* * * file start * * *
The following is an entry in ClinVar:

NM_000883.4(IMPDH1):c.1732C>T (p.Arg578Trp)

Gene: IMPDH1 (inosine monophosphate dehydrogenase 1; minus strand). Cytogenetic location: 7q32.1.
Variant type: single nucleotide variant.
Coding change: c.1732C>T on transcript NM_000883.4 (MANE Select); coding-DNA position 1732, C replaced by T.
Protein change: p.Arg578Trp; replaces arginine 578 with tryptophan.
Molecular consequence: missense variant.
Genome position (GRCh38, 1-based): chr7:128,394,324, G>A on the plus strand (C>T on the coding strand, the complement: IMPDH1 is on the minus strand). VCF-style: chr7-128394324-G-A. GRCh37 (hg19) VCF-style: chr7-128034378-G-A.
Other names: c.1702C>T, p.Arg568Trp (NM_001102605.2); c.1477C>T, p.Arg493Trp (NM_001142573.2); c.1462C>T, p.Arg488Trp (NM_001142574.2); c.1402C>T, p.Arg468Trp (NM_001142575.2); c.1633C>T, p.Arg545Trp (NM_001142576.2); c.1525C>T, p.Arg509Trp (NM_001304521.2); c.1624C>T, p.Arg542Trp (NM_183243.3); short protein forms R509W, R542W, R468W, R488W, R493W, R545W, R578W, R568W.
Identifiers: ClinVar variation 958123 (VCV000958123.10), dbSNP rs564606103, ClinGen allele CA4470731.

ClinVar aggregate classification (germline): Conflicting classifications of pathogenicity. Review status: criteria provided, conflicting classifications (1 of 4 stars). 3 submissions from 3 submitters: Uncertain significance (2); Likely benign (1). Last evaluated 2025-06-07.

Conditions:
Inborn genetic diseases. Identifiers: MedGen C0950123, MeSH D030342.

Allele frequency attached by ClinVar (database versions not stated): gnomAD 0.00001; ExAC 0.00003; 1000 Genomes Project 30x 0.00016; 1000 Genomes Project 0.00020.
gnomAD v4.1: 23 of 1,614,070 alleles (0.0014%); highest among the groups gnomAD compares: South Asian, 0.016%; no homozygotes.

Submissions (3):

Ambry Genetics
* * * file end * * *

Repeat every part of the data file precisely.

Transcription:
The following is an entry in ClinVar:

NM_000883.4(IMPDH1):c.1732C>T (p.Arg578Trp)

Gene: IMPDH1 (inosine monophosphate dehydrogenase 1; minus strand). Cytogenetic location: 7q32.1.
Variant type: single nucleotide variant.
Coding change: c.1732C>T on transcript NM_000883.4 (MANE Select); coding-DNA position 1732, C replaced by T.
Protein change: p.Arg578Trp; replaces arginine 578 with tryptophan.
Molecular consequence: missense variant.
Genome position (GRCh38, 1-based): chr7:128,394,324, G>A on the plus strand (C>T on the coding strand, the complement: IMPDH1 is on the minus strand). VCF-style: chr7-128394324-G-A. GRCh37 (hg19) VCF-style: chr7-128034378-G-A.
Other names: c.1702C>T, p.Arg568Trp (NM_001102605.2); c.1477C>T, p.Arg493Trp (NM_001142573.2); c.1462C>T, p.Arg488Trp (NM_001142574.2); c.1402C>T, p.Arg468Trp (NM_001142575.2); c.1633C>T, p.Arg545Trp (NM_001142576.2); c.1525C>T, p.Arg509Trp (NM_001304521.2); c.1624C>T, p.Arg542Trp (NM_183243.3); short protein forms R509W, R542W, R468W, R488W, R493W, R545W, R578W, R568W.
Identifiers: ClinVar variation 958123 (VCV000958123.10), dbSNP rs564606103, ClinGen allele CA4470731.

ClinVar aggregate classification (germline): Conflicting classifications of pathogenicity. Review status: criteria provided, conflicting classifications (1 of 4 stars). 3 submissions from 3 submitters: Uncertain significance (2); Likely benign (1). Last evaluated 2025-06-07.

Conditions:
Inborn genetic diseases. Identifiers: MedGen C0950123, MeSH D030342.

Allele frequency attached by ClinVar (database versions not stated): gnomAD 0.00001; ExAC 0.00003; 1000 Genomes Project 30x 0.00016; 1000 Genomes Project 0.00020.
gnomAD v4.1: 23 of 1,614,070 alleles (0.0014%); highest among the groups gnomAD compares: South Asian, 0.016%; no homozygotes.

Submissions (3):

Ambry Genetics